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Japanese government selects SAFR face biometrics for in-person service access

Japanese government selects SAFR face biometrics for in-person service access
 

SAFR from RealNetworks has recently been selected by the Japanese government to provide its face biometrics technology to support the country’s digitalization initiatives. In particular, SAFR will provide its facial recognition tools to enable user authorization of the “My Number” ID card, a new digital ID set to replace traditional paper documents in Japan.

The My Number Card is currently being rolled out across the country and is estimated to reach hundreds of thousands of hospitals, clinics, and pharmacies in the next three years.

Once rolled out, the biometric technology will enable access to Japan’s universal healthcare system by allowing citizens to confirm their identity via specialized card readers, replacing multiple ID cards currently needed to access different government services.

To facilitate the diffusion of the facial authentication technology, SAFR will collaborate with the Japanese government in the manufacturing of the My Number Card readers, which will come with built-in face biometrics capabilities.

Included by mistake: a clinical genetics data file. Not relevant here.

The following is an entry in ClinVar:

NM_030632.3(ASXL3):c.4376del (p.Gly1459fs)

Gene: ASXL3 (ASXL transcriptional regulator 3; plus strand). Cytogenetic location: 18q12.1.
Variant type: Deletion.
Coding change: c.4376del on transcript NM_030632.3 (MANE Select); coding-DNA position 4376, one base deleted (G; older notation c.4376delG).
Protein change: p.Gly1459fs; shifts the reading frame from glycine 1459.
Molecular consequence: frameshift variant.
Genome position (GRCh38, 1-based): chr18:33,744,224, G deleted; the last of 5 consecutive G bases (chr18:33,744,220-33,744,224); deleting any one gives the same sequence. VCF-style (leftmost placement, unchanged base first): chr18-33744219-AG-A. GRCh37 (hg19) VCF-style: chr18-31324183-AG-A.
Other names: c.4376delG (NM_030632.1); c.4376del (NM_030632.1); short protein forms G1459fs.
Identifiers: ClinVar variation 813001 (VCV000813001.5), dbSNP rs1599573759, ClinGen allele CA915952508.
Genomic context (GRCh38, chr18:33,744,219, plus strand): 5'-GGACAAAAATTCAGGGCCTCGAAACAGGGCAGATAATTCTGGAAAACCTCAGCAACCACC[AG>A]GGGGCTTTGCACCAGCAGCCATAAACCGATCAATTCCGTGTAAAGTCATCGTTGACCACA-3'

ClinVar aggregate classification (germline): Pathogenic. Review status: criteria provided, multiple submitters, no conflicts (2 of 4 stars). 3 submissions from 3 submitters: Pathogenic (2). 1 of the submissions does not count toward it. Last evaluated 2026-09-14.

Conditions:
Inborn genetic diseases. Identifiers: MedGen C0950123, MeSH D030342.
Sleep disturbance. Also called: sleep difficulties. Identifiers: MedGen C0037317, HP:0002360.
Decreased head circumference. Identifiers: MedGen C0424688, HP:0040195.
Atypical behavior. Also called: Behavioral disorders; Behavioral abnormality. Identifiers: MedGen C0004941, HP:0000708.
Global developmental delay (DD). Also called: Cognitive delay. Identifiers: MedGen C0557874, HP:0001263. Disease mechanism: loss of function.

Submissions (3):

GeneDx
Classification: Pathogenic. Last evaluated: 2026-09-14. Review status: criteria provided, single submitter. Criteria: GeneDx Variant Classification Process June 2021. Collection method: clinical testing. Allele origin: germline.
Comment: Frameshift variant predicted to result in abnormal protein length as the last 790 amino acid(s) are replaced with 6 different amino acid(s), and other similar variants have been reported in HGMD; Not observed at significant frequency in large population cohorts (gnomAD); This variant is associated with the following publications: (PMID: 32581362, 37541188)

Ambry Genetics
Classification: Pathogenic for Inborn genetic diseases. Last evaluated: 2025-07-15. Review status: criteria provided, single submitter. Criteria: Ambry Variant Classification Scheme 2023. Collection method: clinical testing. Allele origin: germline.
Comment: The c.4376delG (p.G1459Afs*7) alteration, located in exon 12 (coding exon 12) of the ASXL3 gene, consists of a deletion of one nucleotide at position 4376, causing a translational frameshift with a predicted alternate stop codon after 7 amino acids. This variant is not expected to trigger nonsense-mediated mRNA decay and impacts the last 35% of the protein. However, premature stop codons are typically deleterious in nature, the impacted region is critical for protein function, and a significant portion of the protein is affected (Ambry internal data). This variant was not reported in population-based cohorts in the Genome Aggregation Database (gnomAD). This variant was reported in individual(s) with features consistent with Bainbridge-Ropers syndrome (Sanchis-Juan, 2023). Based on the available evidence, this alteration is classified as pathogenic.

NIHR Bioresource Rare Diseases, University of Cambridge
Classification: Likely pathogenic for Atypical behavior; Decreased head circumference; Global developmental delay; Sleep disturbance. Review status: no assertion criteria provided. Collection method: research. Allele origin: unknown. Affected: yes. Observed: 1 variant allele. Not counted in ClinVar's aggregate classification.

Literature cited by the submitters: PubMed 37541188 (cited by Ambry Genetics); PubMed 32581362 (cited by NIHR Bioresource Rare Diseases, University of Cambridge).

“We are happy to announce that SAFR facial recognition technology has been chosen for this important digital transformation project by the Japanese government,” commented Noriaki Takamura, VP of APAC at SAFR.

“Many facial recognition companies were considered, but SAFR’s excellent performance, high speed, small technology footprint and focus on privacy made it the ideal choice for this application,” Takamura added.

The devices will also be able to read the IC chip that stores a digital photo of the user within the My Number Card, then match that photo to the live user via SAFR facial recognition technology, now also supporting mask detection.

The card reader ecosystem is being developed by system integrator Nextware. “SAFR enables high-precision face recognition with little variation in authentication accuracy across gender, age, and race — based on its deep learning of about 10 million images,” said Takayoshi Toyoda, president and CEO of Nextware.

“The availability of a device-embedded development kit enabled rapid development of the product,” he added.

The deployment of the My Number card is expected to substantially reduce resources and costs associated with the administration of healthcare information, as well as slashing treatment time for patients.

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